Instead, they settled on serving pour-overs and iced coffee instead of espresso. The Barrera de Grodskis ran bikeCOFFEE for a year, selling outside of Fullsteam Brewery and Motorco just as Durham’s food-truck scene was exploding. They then started a Kickstarter for their first shop. The Kickstarter netted 640 backers, exceeding their goal, and got a city grant. The first location opened in 2013 in a former garage on Geer Street after help from neighbors and a lot of elbow grease.
“I miss that era… it was very bootstrappy, And we’re still bootstrapping it, I’m not going to lie,” Barrera de Grodski said. “During that time, though, there was a different excitement in Durham. As soon as we opened the Geer Street location downtown, literally a year later all these development things started happening. There was a boom, Durham started getting all this attention and then all of a sudden all these investors are interested in changing up the scene.”
Barrera de Grodski knows that the city changing can also be labeled gentrification. Even in their early days, they tried to make sure they weren’t just catering to the burgeoning hipster-yuppie population.They would do tastings around town, in particular attempting to reach out to the Latino population in honor of Areli Barrera de Grodski’s heritage and the demographics of the neighborhood into which they and their business had moved.
“I tried to do a tasting in Spanish… that didn’t go so well,” she said. “People were just looking at us like, ‘What are you doing?’ The concept of having a tasting… also like, who are you? Even though we lived in the same apartment complex. They saw us, and they always saw us toting shit up and down the stairs, and they were all friendly, but when we invited them to come taste hot chocolate and coffee and tea… maybe like one or two people came.”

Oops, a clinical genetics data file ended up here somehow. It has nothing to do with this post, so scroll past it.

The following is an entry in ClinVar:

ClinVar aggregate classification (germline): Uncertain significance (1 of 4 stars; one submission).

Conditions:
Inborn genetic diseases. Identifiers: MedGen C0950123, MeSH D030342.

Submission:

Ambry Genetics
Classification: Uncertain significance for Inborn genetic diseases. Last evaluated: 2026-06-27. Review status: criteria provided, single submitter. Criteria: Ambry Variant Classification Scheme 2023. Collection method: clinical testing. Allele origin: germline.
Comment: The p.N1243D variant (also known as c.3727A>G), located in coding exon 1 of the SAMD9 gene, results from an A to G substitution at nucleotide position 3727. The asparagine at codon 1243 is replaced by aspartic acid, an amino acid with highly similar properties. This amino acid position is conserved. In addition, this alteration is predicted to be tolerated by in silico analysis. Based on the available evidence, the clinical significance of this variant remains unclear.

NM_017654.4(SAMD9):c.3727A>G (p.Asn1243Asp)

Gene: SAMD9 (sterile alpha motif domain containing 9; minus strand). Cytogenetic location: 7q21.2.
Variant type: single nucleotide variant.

Cocoa Cinnamon has struggled with the same tensions, on a bigger scale, as the business grows. The Lakewood location was previously a “quinceañera hotspot,” and the storefronts around Cocoa Cinnamon have turned over rapidly.
“I know that in this neighborhood has changed drastically over the past two years. And I know that opening up a coffee shop is like the first sign of gentrification,” Barrera de Grodski said. “We’re aware of our role in that, and it’s really important to us to create as much of a positive impact as possible in the neighborhoods that we’re moving into, trying to undo that negative impact.”
With that in mind, Barrera de Grodski hired mostly Lakewood residents to work at the location, including some staff who speak mostly Spanish. The business pays a living wage, $13.35 an hour. The shop also accepts requests for donations of gift cards or drinks to support Durham non-profit work, which they distribute by committee once a month.
Meanwhile, the business continues to grow. The couple’s newest project is 4th Dimension Coffee, which supplies the cafes and others nationwide with roasted coffee beans. The Barrera de Grodskis trade off responsibilities every so often, so Areli is mostly in charge of 4th Dimension, while Leon manages the shops. The name 4th Dimension is confusing, but Barrera de Grodski notes that they chose a different name so people would understand the coffee isn’t cocoa or cinnamon flavored.
“Leon and I just talked about that this morning. We have our deepest conversations right when we wake up,” Barrera de Grodski said. “He had this dream about how to get people to realize that 4th Dimension Coffee is Cocoa Cinnamon. The reason we named our roastery 4th Dimension is because it’s our approach to coffee. It’s inspired by the Dada movement and surrealism, in terms of being able to see something from different perspectives and different points of view, and needing the information of other things to get the whole picture.”
The whole picture of Cocoa Cinnamon, then, is something like one part world history project, one part art project, and a lot of coffee with a rose-petal garnish—optional, but recommended.
Photo at top by Katie Nelson.